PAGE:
The foundation's undertaking represents the most ambitious effort to date to turn a nice idea into a serious challenger to the nation's system of 16,000 nursing homes.
At some point in life, you can't live on your own anymore. We don't like thinking about it, but after retirement age, about half of us eventually move into a nursing home, usually around age 80. It remains your most likely final address outside of a hospital. To the extent that there is much public discussion about this phase of life, it's about getting more control over our deaths (with living wills and the like). But we don't much talk about getting more control over our lives in such places. It's as if we've given up on the idea. And that's a problem.
The nursing home where Reinhard lives is known as a Green House, and it could be a model for the long-term-care institution of the future.
"At the center of the Green House is quality of life — meaning worth and dignity. At the Green House, we put those things at the center of life."
Local News Items
“We believe that everyone in Arkansas should have access to the best long-term care that can be designed. That’s why with this announcement in Walnut Ridge we are also declaring our vision that a Green House Cottage facility should be no more than 60 miles from any community and any family in Arkansas.”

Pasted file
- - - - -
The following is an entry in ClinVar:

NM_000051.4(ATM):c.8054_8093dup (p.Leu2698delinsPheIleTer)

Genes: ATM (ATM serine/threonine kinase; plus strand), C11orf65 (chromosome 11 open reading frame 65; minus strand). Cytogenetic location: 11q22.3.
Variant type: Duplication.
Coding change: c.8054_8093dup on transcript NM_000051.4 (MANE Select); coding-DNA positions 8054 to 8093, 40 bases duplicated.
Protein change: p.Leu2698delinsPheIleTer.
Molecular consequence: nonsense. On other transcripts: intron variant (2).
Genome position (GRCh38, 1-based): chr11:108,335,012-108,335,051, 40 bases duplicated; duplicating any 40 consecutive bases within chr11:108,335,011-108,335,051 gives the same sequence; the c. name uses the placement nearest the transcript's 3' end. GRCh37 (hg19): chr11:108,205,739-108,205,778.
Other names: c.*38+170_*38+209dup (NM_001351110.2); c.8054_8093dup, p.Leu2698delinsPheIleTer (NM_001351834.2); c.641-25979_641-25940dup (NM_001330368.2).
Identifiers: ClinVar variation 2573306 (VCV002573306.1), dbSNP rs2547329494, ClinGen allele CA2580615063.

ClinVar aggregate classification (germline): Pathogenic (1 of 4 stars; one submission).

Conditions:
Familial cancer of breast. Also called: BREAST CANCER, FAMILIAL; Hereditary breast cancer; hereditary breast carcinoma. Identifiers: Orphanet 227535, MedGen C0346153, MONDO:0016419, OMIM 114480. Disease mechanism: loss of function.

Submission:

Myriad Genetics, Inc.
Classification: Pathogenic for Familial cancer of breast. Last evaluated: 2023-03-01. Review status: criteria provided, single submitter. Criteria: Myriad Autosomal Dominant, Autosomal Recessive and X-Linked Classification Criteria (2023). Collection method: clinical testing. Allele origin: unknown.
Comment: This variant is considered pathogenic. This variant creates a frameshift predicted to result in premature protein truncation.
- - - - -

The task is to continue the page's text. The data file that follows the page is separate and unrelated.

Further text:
"The panelists noted that small home designs are much better equipped to deal with the pandemic than larger environments and have fared much better than their counterparts in the mitigation of COVID."
"The number of Green House facilities is small, with just over 300 facilities in several states, but we have enough information about their operations and costs to know that they can provide more effective, human-scale environments to help residents flourish than the traditional large nursing home model, while remaining affordable."
"Despite its size and variety of housing arrangements, Rest Haven of Holland has stayed clear of coronavirus in all three levels of care it provides for 145 seniors in its skilled nursing home; 61 in independent living; 117 in two assisted living buildings; and 20 in two homes built with the philosophies of the Green House Project. Green House is a national nonprofit that encourages small housing units, separate bedrooms, a family-like dining space (replaced during the pandemic by food service in rooms) and a staff well-familiar with residents."
Phillips said the entire staff and residents at the Green House Cottages of Southern Hills were tested in June, which was the second time they have been tested this year. She said all tests came back negative.